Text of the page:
Prof Kornberg: I don’t think that students know all the literature in these fields. What do students say? (He looks out among the students.)

Alice: (To the Dean.) We’re all familiar with some part of the literature you’re referring to. I understand more about the philosophers you just named, but also I think I’m getting the gist of how you are seeing all these things as connecting. (Other students nod Yes, and a couple say, “It’s okay for me.” The Dean is happy to hear this.)

Dean:  In psychiatry, the term “synthesis” refers to “healing the mind.” Psychiatrists speak of  “synthesizing the competing parts of a personality.” But they also describe the physical side of this phenomenon, i.e., the chemistry of the brain that correlates with healing mental disturbances. Physicians study the role of peptides and the molecular aspects of how neurotransmitters are synthesized, stored, and released. (The Dean looks around.)

Are there any musicians here?

James: Uuh…, I play guitar.

Dean: In terms of technology, I see that FM synthesis is a technique for generating the sounds of musical instruments for MIDI playback. Is that right?

James: Yes. 

Dean: The synthesis-term is also used for ring tones and low-end sound cards.  In the field of speech and vocalizing research, a “speech synthesis” is the computer-generated simulation of human communication.[xi]

What about poets? Is anyone here a poet?

Prof. Kornberg: I would like to hear about synthesis in poetry!

Dean: In poetry, “synthesis” is expressed in rhetorical devices like  “metaphors.” A metaphor is a figure of speech in which two different images join to create a new image. A word that designates one thing is used to designate another. Look at Shakespeare, and you will find myriad examples: “A sea of troubles”; and “All the world's a stage.” Metaphors bring images together that would otherwise have nothing to do with each other.

Listen to these images and how they shape your thinking. Language is the road map of a culture. (Pause.) Or, I am the universe. Or, Time is a thief.   In poetry, each metaphorical synthesis produces a new image, a new meaning and a new feeling.

Questions? (Pause) Ask me anything!

Jerry: I am majoring in linguistics. I’m not yet clear about how this all comes together. You said these concepts apply all the way through evolution. How does that happen?

Dean: Atoms separate and evolve by attraction and repulsion, and then by synthesis they produce molecules. In turn, molecules attract and by synthesizing produce bacteria. Slowly over time in this same way, animals evolve by sexual attraction and create a synthesis of different chromosomes. This same process keeps going through human evolution as well. Now what happens? (Pausing, he looks at Derek, who seems curious.) What do you think? Derek: Say I am attracted to somebody; I marry; I get together with my wife, and we have children.

Dean: Ha! There you are. Another synthesis: a newborn child. You have created something new just as atoms created molecules.

Prof. Kornberg: Let me guess now. These are “principles of evolution” that you propose go from the Big Bang to civilization.

Dean: Right. And if we have come this far with such great leaps in evolution, imagine where we all might go in the future. (The class is attentive as students are digesting what has been said.)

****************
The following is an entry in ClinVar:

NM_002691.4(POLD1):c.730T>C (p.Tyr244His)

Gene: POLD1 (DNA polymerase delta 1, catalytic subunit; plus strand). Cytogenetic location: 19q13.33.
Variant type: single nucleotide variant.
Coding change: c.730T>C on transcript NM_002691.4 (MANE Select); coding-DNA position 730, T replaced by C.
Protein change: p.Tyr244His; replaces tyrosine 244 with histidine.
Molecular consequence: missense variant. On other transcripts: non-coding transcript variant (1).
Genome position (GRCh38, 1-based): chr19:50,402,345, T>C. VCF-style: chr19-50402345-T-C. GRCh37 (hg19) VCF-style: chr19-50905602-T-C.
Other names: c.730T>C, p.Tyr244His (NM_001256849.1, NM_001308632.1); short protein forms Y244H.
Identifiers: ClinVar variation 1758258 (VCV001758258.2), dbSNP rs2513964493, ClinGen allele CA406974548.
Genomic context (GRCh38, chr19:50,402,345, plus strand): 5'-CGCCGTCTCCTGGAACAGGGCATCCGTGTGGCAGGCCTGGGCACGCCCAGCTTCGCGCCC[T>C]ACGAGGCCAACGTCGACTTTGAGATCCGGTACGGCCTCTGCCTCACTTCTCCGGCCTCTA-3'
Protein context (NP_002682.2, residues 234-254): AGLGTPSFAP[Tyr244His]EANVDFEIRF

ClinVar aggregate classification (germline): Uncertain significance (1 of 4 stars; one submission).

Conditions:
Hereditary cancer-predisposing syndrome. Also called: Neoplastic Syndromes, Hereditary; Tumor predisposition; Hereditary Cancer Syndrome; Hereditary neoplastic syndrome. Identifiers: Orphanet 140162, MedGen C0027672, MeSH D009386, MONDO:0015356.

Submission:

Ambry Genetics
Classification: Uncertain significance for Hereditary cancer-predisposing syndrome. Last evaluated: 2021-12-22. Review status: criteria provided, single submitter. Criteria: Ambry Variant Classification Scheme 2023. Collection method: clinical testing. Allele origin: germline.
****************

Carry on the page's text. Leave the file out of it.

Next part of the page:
So, Jerry, you are in linguistics?

Jerry: Yes.

Dean: How did language evolve? Do you know?

Jerry: Well, not off the top of my head.

Dean: Let’s think together. Language evolved by combining different images through metaphors. That’s a synthesis. New images come together inside the mind. In that way, evolution is producing an inner space that had not existed before. We are evolving inwardly as languages evolve in this manner: combining different words with new “images” with thoughts. We are building an interior life.

Jerry: Oh! So evolution is not just happening to our bodies, not just happening physically?

Dean: New images develop inwardly along with feelings that go with the mind’s images. Over time, people construct more inner space; and they find a deeper sense of who they are. This is what philosophers call building “interiority.”[xii]

Anybody else have questions?

Mary: I need more help. Tell me once more, how does a metaphor cause language to evolve?

Dean: A metaphor combines two separate images to become one, which then produces something new. It is a synthesis like two different atoms joining to produce a molecule. (Mary is thinking.)

Listen to this example; “The ship plows the sea.” Here we have our image of a plow opening dirt in the ground – but it is being applied to a ship opening water to create waves in the sea. Notice the combined sense this creates, both of ground being broken or furrowed and waves being sliced through. 

However, when a metaphor forms a new image, the original image can be lost; it’s then called a “dead metaphor.” The two parts become a new word, and you forget about the original.

Questions now?

Barbara: Can you explain more about a dead metaphor? That term is not in political science.

Dean: Look at this word: syn-thesis. (The Dean writes the word in two parts on the blackboard.) You may never have noticed the two parts to this one word “synthesis”; the Greek origin of the syllables of syn (“along or together with”) and of thesis (a proposition or theme put forth) are forgotten in pronouncing this word. It now has its own meaning. Old words have been assimilated into a new word. 

Barbara: Oooo. (Catching on.) Old things die into new things.

Dean: Aristotle might say old beings die into new beings. Now carry this thought back to atoms.

Atoms are lost from sight, so to speak, when they become part of a molecule. Atoms in the body become invisible to the eye, and are forgotten, but they remain by the trillions to keep you alive. But I should ask you, Prof. Kornberg: How am I doing on this number of atoms in each body?